On Friday I headed out to a #quakebook event at the Pink Cow in Shibuya. I hadn’t really checked out the roster except that I knew that Akiko Otao, the vocal director for Once Upon A Mattress, was singing, and I’d never actually heard her sing anything herself. She went up along with Ai Yamazaki, music director and conductor from the show, who played piano accompaniment as Akiko belted out some fantastic opera-meets-show-tunes, let-me-show-you-my-infinite-vocal-range material.
Bringing along half a dozen actors ensured that Akiko and Ai had the noisiest, most outspoken and most appreciative set of fans in the room. I felt a little badly for the other performers.
Thereafter, Our Man in Abiko, founder of #quakebook, gave an interview. While my friend Ed Harrison did the layout for #quakebook, and I’ve made a point of buying both his other books, I’ve held off on buying #quakebook because I don’t like reading books on my computer. Our Man announced that #quakebook will finally be available in physical form on June 14th, and exhorted everyone to order it from a physical store so that the store might order a few copies and leave the others on the shelves. I’ll have to go find an actual bookstore that stocks English books—I’ve been living off Amazon for years.
In the meantime, the digital version of #quakebook will be available for free. This decision was apparently the result of an accidental experiment: In the first two weeks after the quake, #quakebook sold about 5000 copies online. Then they sold about another 500 in the ensuing six weeks. However, when an Amazon glitch led to the book being listed for $0, they sold 3000 copies in 12 hours. So the idea now is to use the digital version to drum up physical sales, with the physical version serving as a time capsule: Our Man has been cautious not to let people update their stories so that the book will serve as a document of initial reactions at the time.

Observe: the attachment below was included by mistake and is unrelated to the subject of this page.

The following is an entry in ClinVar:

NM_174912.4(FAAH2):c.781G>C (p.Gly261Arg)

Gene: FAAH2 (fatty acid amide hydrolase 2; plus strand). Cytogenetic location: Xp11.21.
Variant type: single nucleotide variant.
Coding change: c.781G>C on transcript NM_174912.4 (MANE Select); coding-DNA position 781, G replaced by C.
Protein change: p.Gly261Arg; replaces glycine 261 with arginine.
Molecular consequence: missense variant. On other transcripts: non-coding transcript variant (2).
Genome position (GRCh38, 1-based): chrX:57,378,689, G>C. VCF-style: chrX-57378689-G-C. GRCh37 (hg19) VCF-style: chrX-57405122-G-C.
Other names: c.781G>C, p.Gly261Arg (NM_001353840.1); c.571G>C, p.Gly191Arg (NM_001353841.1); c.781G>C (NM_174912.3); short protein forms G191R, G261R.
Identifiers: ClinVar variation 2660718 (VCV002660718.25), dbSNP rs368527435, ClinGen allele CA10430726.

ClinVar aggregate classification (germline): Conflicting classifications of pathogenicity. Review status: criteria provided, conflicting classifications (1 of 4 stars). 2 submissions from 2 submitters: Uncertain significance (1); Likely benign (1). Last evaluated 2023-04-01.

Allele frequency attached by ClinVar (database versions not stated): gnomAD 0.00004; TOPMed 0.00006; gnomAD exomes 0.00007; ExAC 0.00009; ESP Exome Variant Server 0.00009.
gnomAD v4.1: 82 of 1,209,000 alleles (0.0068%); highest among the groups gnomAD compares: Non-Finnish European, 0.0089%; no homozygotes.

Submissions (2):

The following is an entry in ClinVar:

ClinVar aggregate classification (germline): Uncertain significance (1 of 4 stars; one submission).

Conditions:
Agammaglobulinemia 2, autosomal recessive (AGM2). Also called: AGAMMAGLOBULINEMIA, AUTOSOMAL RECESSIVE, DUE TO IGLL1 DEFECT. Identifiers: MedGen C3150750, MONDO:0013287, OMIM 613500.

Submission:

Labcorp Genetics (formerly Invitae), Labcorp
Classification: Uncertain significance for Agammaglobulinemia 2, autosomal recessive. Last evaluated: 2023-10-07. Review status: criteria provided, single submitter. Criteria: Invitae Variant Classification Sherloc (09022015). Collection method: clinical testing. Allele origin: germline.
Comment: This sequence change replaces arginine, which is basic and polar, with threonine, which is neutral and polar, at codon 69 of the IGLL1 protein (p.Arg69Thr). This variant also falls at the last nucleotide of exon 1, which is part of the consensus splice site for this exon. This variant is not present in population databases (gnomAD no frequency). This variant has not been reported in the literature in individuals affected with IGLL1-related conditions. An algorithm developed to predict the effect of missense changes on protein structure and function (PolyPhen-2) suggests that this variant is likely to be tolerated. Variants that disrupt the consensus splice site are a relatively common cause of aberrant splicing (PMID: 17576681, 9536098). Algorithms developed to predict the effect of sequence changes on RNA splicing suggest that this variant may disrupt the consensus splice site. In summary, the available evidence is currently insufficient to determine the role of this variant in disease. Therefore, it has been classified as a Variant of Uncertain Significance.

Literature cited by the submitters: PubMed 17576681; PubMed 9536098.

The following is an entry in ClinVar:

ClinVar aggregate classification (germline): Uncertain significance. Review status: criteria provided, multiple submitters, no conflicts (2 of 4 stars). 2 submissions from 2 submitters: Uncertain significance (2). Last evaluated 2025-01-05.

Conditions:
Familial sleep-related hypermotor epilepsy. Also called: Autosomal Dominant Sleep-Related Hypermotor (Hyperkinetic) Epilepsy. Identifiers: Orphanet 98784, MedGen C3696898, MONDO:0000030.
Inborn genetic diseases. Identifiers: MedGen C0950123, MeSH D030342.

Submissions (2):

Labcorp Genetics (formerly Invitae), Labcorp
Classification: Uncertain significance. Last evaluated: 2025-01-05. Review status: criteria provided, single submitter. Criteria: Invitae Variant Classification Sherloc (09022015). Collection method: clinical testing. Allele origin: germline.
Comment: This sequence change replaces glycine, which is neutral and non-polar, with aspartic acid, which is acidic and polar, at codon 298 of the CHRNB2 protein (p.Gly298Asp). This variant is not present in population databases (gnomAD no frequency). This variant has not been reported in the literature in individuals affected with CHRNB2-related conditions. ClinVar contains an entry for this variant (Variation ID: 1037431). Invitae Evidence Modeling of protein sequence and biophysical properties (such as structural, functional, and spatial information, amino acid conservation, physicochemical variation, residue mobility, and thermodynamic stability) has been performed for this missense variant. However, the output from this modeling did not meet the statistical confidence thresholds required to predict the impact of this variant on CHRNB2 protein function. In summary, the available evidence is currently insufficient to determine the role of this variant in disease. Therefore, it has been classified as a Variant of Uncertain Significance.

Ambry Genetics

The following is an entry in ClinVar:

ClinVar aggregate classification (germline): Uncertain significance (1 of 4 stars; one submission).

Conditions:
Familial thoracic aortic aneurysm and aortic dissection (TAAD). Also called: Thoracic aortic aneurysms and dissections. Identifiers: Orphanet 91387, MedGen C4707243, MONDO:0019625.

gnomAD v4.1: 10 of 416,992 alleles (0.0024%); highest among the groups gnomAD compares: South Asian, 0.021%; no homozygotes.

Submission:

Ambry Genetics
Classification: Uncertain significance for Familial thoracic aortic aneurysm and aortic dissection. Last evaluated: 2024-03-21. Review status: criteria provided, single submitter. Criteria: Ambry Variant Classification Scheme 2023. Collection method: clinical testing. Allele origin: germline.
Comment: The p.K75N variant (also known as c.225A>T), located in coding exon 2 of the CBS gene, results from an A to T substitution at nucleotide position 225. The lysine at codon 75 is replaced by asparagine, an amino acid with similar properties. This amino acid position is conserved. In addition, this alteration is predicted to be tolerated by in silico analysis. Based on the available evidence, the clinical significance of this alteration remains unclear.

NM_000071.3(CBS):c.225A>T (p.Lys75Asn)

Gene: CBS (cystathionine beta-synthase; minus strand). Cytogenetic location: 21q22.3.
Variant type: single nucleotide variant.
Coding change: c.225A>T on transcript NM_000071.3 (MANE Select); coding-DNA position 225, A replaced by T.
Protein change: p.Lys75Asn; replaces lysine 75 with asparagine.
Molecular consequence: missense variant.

Our Man also outlined how they got in touch with some of the celebrities involved in the book—most of which involved people noticing that certain celebrities were following and reposting tweets the #quakebook Twitter feed, then approaching them with the idea of writing, with deadlines like “three hours."
Freedom, Music, and Dance
On Sunday I hit the “FREEDOM, MUSIC, and DANCE CARNIVAL” held by KAZ TAP STUDIO. Two members of the Mattress cast and crew were involved, and I headed to O-EAST in Shibuya expecting something like a little tap studio recital. What I didn’t expect was a full-on three-hour concert, with guest musicians and a freestyle hip-hop DJ (DJ BAKU). The music was essentially experimental jazz with tap dancer Kazunori Kumagai as the central instrument. He would issue “challenges” to individual musicians in turn, building off their rhythm and encouraging them to build off him—even the DJ. Each number tended to go on and on, but even after three hours, Kazunori still had new moves to pull out.
There were also some group events featuring the Tappers Riot tap troupe, and the encore included members of Kazunori’s tap class, which is where my Mattress mates got involved. Everyone kept encouraging me to try out the class, which is indeed tempting—I can’t dance, but the idea of making noise with your feet makes total sense to me in the same way that smacking pots and pans together makes sense to a two-year-old.
The event was partially meant to support relief in Tohoku, as Kazunori is from Sendai, and runs a sister school in the city. I’m not sure whether any part of admission went to relief efforts, but the usual Red Cross donation boxes were out there. He’ll be holding another event on June 12 in Roppongi as well.
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